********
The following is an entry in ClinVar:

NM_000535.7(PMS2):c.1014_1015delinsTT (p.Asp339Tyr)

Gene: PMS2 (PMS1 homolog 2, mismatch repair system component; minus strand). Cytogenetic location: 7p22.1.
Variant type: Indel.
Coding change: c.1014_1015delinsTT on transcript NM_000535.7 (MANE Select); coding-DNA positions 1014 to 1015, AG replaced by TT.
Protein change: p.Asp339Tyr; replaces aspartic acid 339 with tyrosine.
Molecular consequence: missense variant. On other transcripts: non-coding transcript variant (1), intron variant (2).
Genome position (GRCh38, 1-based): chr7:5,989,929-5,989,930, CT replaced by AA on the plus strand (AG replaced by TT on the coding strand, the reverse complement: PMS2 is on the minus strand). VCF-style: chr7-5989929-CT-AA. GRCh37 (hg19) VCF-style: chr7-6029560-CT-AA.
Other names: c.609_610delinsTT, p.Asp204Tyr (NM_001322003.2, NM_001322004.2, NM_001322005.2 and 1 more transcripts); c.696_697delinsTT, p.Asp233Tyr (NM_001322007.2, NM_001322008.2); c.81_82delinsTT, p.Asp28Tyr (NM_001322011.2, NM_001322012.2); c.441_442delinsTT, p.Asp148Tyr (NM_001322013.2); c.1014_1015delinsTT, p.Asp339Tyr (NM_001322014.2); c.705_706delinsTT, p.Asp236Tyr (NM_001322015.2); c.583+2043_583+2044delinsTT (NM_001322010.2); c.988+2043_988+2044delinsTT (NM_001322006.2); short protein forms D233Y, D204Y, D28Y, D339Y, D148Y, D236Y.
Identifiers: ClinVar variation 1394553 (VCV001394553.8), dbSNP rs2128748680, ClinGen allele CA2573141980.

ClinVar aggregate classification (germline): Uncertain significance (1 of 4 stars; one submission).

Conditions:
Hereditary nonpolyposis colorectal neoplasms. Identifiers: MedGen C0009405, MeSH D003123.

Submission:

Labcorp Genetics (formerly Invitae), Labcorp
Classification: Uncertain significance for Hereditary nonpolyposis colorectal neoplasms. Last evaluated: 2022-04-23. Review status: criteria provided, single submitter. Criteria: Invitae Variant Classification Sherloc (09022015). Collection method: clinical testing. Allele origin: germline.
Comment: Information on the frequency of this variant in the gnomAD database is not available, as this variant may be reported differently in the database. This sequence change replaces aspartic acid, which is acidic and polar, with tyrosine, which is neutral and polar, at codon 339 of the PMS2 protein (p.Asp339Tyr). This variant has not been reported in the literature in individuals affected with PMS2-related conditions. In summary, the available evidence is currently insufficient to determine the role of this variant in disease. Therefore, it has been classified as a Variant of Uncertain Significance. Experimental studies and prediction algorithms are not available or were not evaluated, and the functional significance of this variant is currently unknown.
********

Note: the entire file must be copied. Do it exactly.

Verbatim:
The following is an entry in ClinVar:

NM_000535.7(PMS2):c.1014_1015delinsTT (p.Asp339Tyr)

Gene: PMS2 (PMS1 homolog 2, mismatch repair system component; minus strand). Cytogenetic location: 7p22.1.
Variant type: Indel.
Coding change: c.1014_1015delinsTT on transcript NM_000535.7 (MANE Select); coding-DNA positions 1014 to 1015, AG replaced by TT.
Protein change: p.Asp339Tyr; replaces aspartic acid 339 with tyrosine.
Molecular consequence: missense variant. On other transcripts: non-coding transcript variant (1), intron variant (2).
Genome position (GRCh38, 1-based): chr7:5,989,929-5,989,930, CT replaced by AA on the plus strand (AG replaced by TT on the coding strand, the reverse complement: PMS2 is on the minus strand). VCF-style: chr7-5989929-CT-AA. GRCh37 (hg19) VCF-style: chr7-6029560-CT-AA.
Other names: c.609_610delinsTT, p.Asp204Tyr (NM_001322003.2, NM_001322004.2, NM_001322005.2 and 1 more transcripts); c.696_697delinsTT, p.Asp233Tyr (NM_001322007.2, NM_001322008.2); c.81_82delinsTT, p.Asp28Tyr (NM_001322011.2, NM_001322012.2); c.441_442delinsTT, p.Asp148Tyr (NM_001322013.2); c.1014_1015delinsTT, p.Asp339Tyr (NM_001322014.2); c.705_706delinsTT, p.Asp236Tyr (NM_001322015.2); c.583+2043_583+2044delinsTT (NM_001322010.2); c.988+2043_988+2044delinsTT (NM_001322006.2); short protein forms D233Y, D204Y, D28Y, D339Y, D148Y, D236Y.
Identifiers: ClinVar variation 1394553 (VCV001394553.8), dbSNP rs2128748680, ClinGen allele CA2573141980.

ClinVar aggregate classification (germline): Uncertain significance (1 of 4 stars; one submission).

Conditions:
Hereditary nonpolyposis colorectal neoplasms. Identifiers: MedGen C0009405, MeSH D003123.

Submission:

Labcorp Genetics (formerly Invitae), Labcorp
Classification: Uncertain significance for Hereditary nonpolyposis colorectal neoplasms. Last evaluated: 2022-04-23. Review status: criteria provided, single submitter. Criteria: Invitae Variant Classification Sherloc (09022015). Collection method: clinical testing. Allele origin: germline.
Comment: Information on the frequency of this variant in the gnomAD database is not available, as this variant may be reported differently in the database. This sequence change replaces aspartic acid, which is acidic and polar, with tyrosine, which is neutral and polar, at codon 339 of the PMS2 protein (p.Asp339Tyr). This variant has not been reported in the literature in individuals affected with PMS2-related conditions. In summary, the available evidence is currently insufficient to determine the role of this variant in disease. Therefore, it has been classified as a Variant of Uncertain Significance. Experimental studies and prediction algorithms are not available or were not evaluated, and the functional significance of this variant is currently unknown.